Benfotiamine attenuates inflammatory response in LPS stimulated BV-2 microglia

PLoS One. 2015 Feb 19;10(2):e0118372. doi: 10.1371/journal.pone.0118372. eCollection 2015.

Abstract

Microglial cells are resident immune cells of the central nervous system (CNS), recognized as key elements in the regulation of neural homeostasis and the response to injury and repair. As excessive activation of microglia may lead to neurodegeneration, therapeutic strategies targeting its inhibition were shown to improve treatment of most neurodegenerative diseases. Benfotiamine is a synthetic vitamin B1 (thiamine) derivate exerting potentially anti-inflammatory effects. Despite the encouraging results regarding benfotiamine potential to alleviate diabetic microangiopathy, neuropathy and other oxidative stress-induced pathological conditions, its activities and cellular mechanisms during microglial activation have yet to be elucidated. In the present study, the anti-inflammatory effects of benfotiamine were investigated in lipopolysaccharide (LPS)-stimulated murine BV-2 microglia. We determined that benfotiamine remodels activated microglia to acquire the shape that is characteristic of non-stimulated BV-2 cells. In addition, benfotiamine significantly decreased production of pro-inflammatory mediators such as inducible form of nitric oxide synthase (iNOS) and NO; cyclooxygenase-2 (COX-2), heat-shock protein 70 (Hsp70), tumor necrosis factor alpha α (TNF-α), interleukin-6 (IL-6), whereas it increased anti-inflammatory interleukin-10 (IL-10) production in LPS stimulated BV-2 microglia. Moreover, benfotiamine suppressed the phosphorylation of extracellular signal-regulated kinases 1/2 (ERK1/2), c-Jun N-terminal kinases (JNK) and protein kinase B Akt/PKB. Treatment with specific inhibitors revealed that benfotiamine-mediated suppression of NO production was via JNK1/2 and Akt pathway, while the cytokine suppression includes ERK1/2, JNK1/2 and Akt pathways. Finally, the potentially protective effect is mediated by the suppression of translocation of nuclear factor kappa-light-chain-enhancer of activated B cells (NF-κB) in the nucleus. Therefore, benfotiamine may have therapeutic potential for neurodegenerative diseases by inhibiting inflammatory mediators and enhancing anti-inflammatory factor production in activated microglia.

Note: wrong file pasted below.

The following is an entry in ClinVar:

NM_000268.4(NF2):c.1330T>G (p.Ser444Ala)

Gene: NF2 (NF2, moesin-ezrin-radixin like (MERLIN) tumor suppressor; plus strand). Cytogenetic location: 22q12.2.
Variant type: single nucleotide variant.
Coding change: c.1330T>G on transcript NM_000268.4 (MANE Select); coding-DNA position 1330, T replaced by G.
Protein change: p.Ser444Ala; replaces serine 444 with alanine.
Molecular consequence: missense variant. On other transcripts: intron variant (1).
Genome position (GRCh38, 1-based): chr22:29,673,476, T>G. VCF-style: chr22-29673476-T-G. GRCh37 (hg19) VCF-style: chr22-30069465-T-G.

Publication types

  • Research Support, Non-U.S. Gov't

MeSH terms

  • Animals
  • Anti-Inflammatory Agents / pharmacology*
  • Blotting, Western
  • Cell Line
  • Cell Survival / drug effects
  • Cyclooxygenase 2 / genetics
  • Cyclooxygenase 2 / metabolism
  • Cytokines / metabolism
  • Cytoskeleton / drug effects
  • HSP70 Heat-Shock Proteins / metabolism
  • Lipopolysaccharides / toxicity
  • Mice
  • Microglia / cytology
  • Microglia / drug effects
  • Microglia / metabolism
  • Microscopy, Fluorescence
  • Mitogen-Activated Protein Kinases / metabolism
  • Nitric Oxide / metabolism
  • Nitric Oxide Synthase Type II / genetics
  • Nitric Oxide Synthase Type II / metabolism
  • Protein Kinase Inhibitors / pharmacology
  • Proto-Oncogene Proteins c-akt / metabolism
  • Signal Transduction / drug effects
  • Thiamine / analogs & derivatives*
  • Thiamine / pharmacology

Substances

  • Anti-Inflammatory Agents
  • Cytokines
  • HSP70 Heat-Shock Proteins
  • Lipopolysaccharides
  • Protein Kinase Inhibitors
  • Nitric Oxide
  • Nitric Oxide Synthase Type II
  • Cyclooxygenase 2
  • Proto-Oncogene Proteins c-akt
  • Mitogen-Activated Protein Kinases
  • Thiamine
  • benphothiamine

Grant support

This work was supported by Ministry of Education, Science and Technological Development of the Republic of Serbia Grant III 41014. The funders had no role in study design, data collection and analysis, decision to publish, or preparation of the manuscript.